This text explores two forms of hate and prejudice – racism in contemporary American society and the historical occurrence of anti-Semitism – under a single conceptual framework.
Jack Levin, is a well-known scholar, author, and lecturer on the subject of hate crimes. In this book he shows how support for both racism and anti-Semitism can be conceptualized as occurring among four groups: hatemongers, dabblers, sympathizers, and spectators. Levin argues that hate and prejudice continue at a very dangerous level in our society, and that hate typically emanates not from the ranting and raving of a few people at the margins of society, but from ordinary people in the mainstream.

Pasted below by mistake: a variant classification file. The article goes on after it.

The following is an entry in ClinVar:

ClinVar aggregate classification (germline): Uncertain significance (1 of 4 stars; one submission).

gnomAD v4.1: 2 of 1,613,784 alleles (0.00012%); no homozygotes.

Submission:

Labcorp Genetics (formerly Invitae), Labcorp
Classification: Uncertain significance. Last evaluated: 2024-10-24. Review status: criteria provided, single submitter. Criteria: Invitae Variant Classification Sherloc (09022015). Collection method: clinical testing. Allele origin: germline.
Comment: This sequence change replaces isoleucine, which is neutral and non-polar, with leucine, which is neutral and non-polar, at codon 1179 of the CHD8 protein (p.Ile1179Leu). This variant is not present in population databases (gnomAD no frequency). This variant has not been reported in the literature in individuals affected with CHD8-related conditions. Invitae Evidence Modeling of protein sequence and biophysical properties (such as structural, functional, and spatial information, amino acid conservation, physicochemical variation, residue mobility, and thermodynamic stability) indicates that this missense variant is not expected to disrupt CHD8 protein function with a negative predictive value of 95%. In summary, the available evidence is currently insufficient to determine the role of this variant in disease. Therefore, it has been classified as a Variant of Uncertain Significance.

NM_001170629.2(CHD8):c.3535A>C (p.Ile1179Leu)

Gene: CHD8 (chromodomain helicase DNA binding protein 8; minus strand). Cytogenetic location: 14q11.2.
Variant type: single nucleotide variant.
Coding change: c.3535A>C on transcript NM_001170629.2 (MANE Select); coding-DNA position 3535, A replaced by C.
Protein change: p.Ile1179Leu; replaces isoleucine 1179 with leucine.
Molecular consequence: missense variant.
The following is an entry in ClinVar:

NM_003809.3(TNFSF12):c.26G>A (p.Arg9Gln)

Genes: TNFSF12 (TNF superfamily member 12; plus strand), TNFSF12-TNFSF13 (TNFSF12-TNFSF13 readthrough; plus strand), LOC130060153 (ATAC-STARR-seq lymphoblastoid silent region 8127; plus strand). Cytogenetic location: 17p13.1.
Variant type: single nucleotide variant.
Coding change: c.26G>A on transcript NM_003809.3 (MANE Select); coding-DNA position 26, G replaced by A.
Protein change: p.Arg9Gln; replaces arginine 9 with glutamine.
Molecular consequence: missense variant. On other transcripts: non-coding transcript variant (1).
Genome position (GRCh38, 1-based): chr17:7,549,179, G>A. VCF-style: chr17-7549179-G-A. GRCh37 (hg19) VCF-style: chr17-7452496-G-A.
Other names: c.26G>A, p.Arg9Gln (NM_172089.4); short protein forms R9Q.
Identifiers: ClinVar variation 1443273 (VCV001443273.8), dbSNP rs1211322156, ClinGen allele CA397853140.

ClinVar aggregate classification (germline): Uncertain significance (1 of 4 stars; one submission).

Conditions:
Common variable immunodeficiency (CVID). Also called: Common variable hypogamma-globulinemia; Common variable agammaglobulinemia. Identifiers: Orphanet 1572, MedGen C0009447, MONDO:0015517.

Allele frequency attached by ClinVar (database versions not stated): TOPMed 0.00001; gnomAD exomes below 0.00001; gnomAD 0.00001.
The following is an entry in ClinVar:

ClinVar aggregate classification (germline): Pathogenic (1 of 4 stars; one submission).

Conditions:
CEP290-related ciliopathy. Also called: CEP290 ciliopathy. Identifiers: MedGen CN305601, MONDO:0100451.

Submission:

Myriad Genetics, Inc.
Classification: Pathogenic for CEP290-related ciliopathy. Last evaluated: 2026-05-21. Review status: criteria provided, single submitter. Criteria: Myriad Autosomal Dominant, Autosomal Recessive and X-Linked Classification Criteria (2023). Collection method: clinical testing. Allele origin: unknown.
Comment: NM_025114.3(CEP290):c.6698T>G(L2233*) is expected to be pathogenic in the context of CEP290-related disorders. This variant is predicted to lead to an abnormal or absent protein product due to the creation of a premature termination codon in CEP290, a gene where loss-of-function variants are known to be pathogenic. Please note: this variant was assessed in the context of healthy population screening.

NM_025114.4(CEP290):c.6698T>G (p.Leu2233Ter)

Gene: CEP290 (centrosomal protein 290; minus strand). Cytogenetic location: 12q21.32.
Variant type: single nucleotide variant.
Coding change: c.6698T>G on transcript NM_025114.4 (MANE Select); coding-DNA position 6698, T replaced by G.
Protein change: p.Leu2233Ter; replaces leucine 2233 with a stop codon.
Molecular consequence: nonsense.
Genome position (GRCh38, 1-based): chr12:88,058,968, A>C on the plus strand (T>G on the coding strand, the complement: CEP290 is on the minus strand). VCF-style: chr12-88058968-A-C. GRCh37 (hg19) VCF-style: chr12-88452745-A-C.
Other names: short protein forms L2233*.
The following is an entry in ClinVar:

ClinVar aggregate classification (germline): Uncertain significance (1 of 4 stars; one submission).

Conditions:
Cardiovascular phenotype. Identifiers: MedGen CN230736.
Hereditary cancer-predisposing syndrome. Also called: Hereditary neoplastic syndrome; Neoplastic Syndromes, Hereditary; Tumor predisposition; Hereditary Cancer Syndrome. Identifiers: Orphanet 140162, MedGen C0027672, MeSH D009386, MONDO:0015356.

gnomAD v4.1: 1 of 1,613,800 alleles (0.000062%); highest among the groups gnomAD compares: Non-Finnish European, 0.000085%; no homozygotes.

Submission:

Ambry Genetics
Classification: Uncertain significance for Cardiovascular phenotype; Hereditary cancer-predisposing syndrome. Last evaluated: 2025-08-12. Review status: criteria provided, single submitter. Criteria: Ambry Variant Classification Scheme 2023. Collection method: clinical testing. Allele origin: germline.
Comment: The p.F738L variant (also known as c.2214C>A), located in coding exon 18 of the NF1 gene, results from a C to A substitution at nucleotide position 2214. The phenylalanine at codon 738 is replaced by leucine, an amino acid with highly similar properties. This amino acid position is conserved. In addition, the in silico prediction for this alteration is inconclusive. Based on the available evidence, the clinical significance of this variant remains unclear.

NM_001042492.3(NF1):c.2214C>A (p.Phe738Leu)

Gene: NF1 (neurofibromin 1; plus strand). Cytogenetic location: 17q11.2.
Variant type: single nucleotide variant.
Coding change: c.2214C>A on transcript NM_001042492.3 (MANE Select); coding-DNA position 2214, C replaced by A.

Jim Nolan , new to this edition, is an Associate Professor at West Virginia University, and a former FBI agent, specializing in hate crimes and prejudice.
Taking the position that support for racism and anti-Semitism originates in the tacit approval of mainstream society, Levin (sociology and criminology, Northeastern U.) offers a comparative study of hate and prejudice that focuses primarily on racism in American society and anti-Semitism in Nazi Germany. The societal roots of hate are examined in operative and theoretical terms. The way that tacit approval encourages of active bigots is examined and the societal benefits to dominant groups of racism and bigotry are described. Annotation c. Book News, Inc., Portland, OR (booknews.com)